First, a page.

My work centers on the dynamic relationship between the creative practice of design and computational design methods.
While one of these is often characterized as a direct determinant of the other, my work seeks to demonstrate that...
new technologies of design
do not directly determine social relationships,
but are among the network of actors -
designers and specialists,
software and users,
data and drawings -
that compete to shape
the diffusion of design authorship
the social distribution of design work.
The interplay between new technologies of design and the culture of design practice comes into sharp contrast at intense moments of technological or social change. In my career as a student and a scholar of architectural design, I have witnessed two such intense moments.
The first was in the mid-1990s, when, as an undergraduate student of architecture, I was a part of a transitional generation that saw the shift from analog to digital representation.
The second was in the early-2000s, when, as a graduate student and young professional, I saw the adoption of computational techniques in design, such as scripting and parametric modeling.
These moments are what the historian Mario Carpo has called the "two digital turns". Based on my experience, It seems to me that we are at the cusp of a third.
I think so based on what has been happening across a range of creative fields.
Catalyzed by new advances in machine learning, and the development of methods for making these advances visible and accessible to a wider audience, the past five years has seen a burst of renewed interest in generative practices across the domains of fine art, music, and graphic design. The motivation of this studio is to better understand what ramifications might these methods might hold for architectural design.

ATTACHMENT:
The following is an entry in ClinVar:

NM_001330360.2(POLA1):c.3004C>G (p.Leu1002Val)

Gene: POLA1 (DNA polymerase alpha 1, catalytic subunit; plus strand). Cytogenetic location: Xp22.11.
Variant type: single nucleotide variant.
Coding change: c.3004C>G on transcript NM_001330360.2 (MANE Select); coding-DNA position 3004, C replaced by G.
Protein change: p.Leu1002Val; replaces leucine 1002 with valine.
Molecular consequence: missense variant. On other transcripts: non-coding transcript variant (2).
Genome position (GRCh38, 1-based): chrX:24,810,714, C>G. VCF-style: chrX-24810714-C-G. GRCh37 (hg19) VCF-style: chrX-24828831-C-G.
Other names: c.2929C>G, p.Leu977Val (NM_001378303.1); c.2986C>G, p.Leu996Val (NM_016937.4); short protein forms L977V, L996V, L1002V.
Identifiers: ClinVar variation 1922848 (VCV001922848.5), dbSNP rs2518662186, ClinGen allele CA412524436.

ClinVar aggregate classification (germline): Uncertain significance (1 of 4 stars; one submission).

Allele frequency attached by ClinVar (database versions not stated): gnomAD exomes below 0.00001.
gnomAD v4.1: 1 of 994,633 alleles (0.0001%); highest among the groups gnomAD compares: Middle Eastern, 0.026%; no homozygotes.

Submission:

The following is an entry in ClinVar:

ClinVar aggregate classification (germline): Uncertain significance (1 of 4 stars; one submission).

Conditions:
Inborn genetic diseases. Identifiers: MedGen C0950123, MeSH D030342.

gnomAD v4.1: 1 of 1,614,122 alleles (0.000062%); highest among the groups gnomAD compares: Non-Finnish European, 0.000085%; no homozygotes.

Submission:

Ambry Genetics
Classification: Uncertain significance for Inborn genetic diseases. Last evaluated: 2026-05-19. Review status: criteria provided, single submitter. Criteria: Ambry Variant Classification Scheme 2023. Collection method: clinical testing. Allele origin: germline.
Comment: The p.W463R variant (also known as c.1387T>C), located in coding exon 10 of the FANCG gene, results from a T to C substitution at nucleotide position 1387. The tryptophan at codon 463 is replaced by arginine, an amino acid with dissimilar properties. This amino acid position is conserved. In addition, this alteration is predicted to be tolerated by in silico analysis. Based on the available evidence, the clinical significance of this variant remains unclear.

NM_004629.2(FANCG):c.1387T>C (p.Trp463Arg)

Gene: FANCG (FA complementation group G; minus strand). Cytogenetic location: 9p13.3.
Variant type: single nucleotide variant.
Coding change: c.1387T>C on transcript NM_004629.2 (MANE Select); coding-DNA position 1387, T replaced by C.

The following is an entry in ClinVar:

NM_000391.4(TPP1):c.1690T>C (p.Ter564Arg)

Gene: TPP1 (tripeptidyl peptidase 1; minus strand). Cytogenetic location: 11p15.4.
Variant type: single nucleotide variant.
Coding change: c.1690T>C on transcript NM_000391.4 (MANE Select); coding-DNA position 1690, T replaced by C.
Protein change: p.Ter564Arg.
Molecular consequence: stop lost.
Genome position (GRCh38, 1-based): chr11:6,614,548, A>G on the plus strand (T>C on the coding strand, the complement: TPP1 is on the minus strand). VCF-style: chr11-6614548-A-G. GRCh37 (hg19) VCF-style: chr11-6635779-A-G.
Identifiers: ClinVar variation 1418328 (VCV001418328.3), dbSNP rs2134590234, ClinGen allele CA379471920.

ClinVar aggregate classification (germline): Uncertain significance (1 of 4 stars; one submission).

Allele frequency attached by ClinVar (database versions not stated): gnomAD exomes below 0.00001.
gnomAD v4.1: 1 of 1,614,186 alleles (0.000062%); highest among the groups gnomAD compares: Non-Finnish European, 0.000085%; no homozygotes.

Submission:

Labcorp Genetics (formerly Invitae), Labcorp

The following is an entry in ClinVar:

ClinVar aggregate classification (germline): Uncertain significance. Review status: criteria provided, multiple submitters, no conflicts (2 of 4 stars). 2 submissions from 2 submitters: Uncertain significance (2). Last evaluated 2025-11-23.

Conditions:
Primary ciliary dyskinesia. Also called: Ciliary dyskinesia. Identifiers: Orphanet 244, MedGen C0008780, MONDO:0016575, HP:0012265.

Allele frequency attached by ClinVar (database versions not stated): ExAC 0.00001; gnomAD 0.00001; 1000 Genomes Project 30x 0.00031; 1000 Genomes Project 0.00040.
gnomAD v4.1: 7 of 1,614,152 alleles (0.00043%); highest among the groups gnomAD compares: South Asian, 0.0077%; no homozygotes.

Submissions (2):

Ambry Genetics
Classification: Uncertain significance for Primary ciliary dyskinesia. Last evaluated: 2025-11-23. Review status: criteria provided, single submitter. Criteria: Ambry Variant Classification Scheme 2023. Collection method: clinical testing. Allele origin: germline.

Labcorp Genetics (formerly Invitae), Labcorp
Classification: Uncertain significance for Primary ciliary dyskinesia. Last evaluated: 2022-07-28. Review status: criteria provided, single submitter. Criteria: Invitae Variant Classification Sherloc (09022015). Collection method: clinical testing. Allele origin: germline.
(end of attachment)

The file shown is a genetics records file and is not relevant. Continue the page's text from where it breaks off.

Background of Creative AI
I'll offer here a quick overview of the short history of these tools in creative practice, and will highlight three precedent projects that I find particularly relevant.
From Classification To Hallucination Models
Tom White is an artist who is interested in representing "the way machines see the world". He uses image classification models to produce abstract ink prints that reveal visual concepts.
Perhaps the most ambitious of the precedents I'll show today comes from the tech-forward band YACHT, who produced a concept album titled "Chain Tripping" in which AI played a role at every step. This included:
The machine-generation of melodies and beats based on the band's previous recordings
The machine-generation of lyrics and song titles from the band's previous albums
The collaboration with AI artists in the design of the album cover and promotional materials.
In a sentiment we hope to emulate in this studio, Claire Evans states: "We wanted to understand it. We knew that the best way to do that is to make something."
Every song on the album was composed using Magenta's MusicVAE model, all lyrics were generated by an LSTM trained by Ross Goodwin, and parts were performed on Magenta and Creative Lab's NSynth Super instrument. Visual aspects of the album were also made using generative neural networks, including the album cover by Tom White's adversarial perception engines and GAN-generated promotional images by Mario Klingemann. The videos include sequences generated with pix2pix and fonts from SVG-VAE using implementations that are available in Magenta's GitHub repo.